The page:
While driving our son to school the other day my husband asked me “Why are you going this way?” No matter the time of day, amount of traffic, or road conditions, my husband takes the same routes to get places. He drives the same route to bring our sons to school, same route to church, same to work. I try not to let it bug me, but sometimes it just does.
It’s kind of like a faith journey. The time we spend from the day we are born until the day we die is a journey. We don’t get to control all the circumstances that define our personal existence, but there is generally plenty of time in the days, weeks, months, and years to fill with thoughts and actions of our own choosing. Some people don’t really think about life as a faith journey, but I do. I can’t help it. It began being born and raised Lutheran, when I was offered these “saved by grace lenses” from which to see the world. In my case, I accepted the offer and kept the lenses, and since those humble beginnings I have bumped into, collided with, and side-swiped lots of other people on their own faith journeys. Sometimes the way other folks are headed bugs me (like the guy who told me there was no higher power that had anything to do with his existence; I told him I’d pray for him). Even my own path can get on my nerves. On the flip side of that, there are many more times when I’ve been invited to join other people on their journeys, or invited someone to join me on mine; when we’ve met at a crossroads, or in a resting place, and just decided to walk together or hang out for awhile.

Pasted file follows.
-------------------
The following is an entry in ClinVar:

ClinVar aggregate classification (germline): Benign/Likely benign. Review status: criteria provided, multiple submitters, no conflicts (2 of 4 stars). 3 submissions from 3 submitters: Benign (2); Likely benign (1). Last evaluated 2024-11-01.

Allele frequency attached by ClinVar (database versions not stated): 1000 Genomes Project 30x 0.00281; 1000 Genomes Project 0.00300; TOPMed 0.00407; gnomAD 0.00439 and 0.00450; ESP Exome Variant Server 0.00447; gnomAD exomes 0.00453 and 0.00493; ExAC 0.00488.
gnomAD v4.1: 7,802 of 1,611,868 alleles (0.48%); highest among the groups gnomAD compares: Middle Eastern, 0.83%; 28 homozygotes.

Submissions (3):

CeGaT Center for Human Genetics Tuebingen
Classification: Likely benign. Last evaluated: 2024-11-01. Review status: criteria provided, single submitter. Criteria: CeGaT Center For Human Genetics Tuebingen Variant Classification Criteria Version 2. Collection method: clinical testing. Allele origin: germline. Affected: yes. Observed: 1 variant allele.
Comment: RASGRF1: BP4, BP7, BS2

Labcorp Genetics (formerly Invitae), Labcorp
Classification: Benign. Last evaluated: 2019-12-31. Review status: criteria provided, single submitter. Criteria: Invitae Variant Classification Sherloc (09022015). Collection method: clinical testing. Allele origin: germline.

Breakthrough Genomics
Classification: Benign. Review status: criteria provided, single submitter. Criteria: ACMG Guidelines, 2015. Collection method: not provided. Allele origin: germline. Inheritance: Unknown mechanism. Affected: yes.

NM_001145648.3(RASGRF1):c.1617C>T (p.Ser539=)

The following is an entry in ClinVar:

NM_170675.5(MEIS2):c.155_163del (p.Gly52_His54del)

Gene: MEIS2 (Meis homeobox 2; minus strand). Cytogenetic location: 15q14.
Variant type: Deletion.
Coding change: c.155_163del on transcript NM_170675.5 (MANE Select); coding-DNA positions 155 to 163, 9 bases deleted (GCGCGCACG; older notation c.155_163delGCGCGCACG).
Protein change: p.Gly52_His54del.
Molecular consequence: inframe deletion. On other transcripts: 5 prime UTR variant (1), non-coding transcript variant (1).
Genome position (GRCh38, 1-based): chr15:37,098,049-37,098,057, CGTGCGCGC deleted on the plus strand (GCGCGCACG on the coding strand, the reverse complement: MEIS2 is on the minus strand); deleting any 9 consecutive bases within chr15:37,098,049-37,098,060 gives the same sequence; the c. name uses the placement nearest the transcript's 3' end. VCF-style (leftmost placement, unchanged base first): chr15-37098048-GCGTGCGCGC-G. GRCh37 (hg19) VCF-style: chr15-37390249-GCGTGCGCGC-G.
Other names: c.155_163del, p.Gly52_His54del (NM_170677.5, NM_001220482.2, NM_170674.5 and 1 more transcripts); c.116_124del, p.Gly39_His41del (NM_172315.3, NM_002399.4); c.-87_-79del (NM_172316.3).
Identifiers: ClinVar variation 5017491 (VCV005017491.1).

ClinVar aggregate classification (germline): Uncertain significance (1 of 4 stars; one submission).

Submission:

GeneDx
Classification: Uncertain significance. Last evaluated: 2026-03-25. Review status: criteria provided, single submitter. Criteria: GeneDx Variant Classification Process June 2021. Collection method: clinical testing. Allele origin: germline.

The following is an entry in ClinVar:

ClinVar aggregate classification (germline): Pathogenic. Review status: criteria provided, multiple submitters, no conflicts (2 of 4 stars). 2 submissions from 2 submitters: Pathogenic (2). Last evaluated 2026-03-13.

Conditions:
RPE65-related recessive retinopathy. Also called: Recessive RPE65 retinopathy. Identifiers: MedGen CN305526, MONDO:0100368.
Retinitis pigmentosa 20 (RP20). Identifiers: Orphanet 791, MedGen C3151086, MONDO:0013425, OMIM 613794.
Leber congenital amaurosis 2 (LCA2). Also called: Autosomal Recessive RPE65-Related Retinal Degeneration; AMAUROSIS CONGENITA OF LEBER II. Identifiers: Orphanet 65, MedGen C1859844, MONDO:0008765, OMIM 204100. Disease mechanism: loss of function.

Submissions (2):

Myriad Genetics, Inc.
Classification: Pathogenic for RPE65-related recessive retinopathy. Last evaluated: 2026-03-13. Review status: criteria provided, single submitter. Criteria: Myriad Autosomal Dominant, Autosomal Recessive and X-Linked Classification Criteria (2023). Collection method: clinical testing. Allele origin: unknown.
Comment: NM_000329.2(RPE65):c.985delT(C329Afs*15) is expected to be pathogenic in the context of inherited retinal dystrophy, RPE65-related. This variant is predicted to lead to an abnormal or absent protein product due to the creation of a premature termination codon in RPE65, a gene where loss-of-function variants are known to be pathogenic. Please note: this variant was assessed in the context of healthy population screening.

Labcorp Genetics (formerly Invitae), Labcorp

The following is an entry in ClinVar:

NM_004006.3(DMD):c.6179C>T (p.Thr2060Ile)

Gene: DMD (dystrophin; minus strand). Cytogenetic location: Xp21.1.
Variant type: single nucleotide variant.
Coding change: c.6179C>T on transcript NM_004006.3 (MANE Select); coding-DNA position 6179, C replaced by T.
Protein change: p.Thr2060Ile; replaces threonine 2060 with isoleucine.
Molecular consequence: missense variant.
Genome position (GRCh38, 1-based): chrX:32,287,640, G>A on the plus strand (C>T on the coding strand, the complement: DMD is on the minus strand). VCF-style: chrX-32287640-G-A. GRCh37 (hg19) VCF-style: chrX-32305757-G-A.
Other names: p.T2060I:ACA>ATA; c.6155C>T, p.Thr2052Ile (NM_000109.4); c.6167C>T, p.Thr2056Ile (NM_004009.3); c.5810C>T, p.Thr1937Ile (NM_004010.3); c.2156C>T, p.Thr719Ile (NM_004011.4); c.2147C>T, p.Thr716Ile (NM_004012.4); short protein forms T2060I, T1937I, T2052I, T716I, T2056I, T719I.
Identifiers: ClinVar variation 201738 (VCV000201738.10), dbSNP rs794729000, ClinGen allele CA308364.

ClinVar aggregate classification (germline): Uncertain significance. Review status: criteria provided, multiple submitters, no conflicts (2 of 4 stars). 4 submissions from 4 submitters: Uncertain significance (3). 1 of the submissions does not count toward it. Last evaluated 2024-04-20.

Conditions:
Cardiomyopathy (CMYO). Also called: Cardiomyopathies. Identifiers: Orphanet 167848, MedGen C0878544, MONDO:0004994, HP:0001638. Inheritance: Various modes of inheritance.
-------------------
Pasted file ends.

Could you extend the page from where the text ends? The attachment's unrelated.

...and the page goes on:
One thing I take away from all of these encounters is there is no one right direction for a faith journey. It’s true that on these journeys we often make horrible choices. Painful, awful choices. But God loves us no matter where the journey takes us. He is patient and loving, softening our hearts with the Holy Spirit and waiting for us to “figure it out.” This is what makes God’s unconditional love for us such a gift. He’s even working in the heart of that guy who told me there was no “higher power.” We can ask questions and learn new things and try on another person’s “lenses,” and be loved right through it all. God can handle our doubts and our curiosities; our imaginations, and our wanderings. God’s love is like Thunder Mountain when I’m out for a walk on the trails around Dredge Lake. There are so many ways to go, but as long as I can see Thunder Mountain, I’m not lost.
By the way, when my husband asked me “Why are you going this way,” I answered “because it’s easier to take a left at the stop light this time of day.” He nodded in understanding, but it’s a safe bet in the future he will drive the way he always does. Even two life-long Lutherans in the same family can be on a different path. As long as there is plenty of love, I’ll try not to let it bug me.
• Becky Corson is a member of Shepherd of the Valley Lutheran Church. “Living & Growing” is a reccurring column written by different authors and submitted by local clergy and spiritual leaders.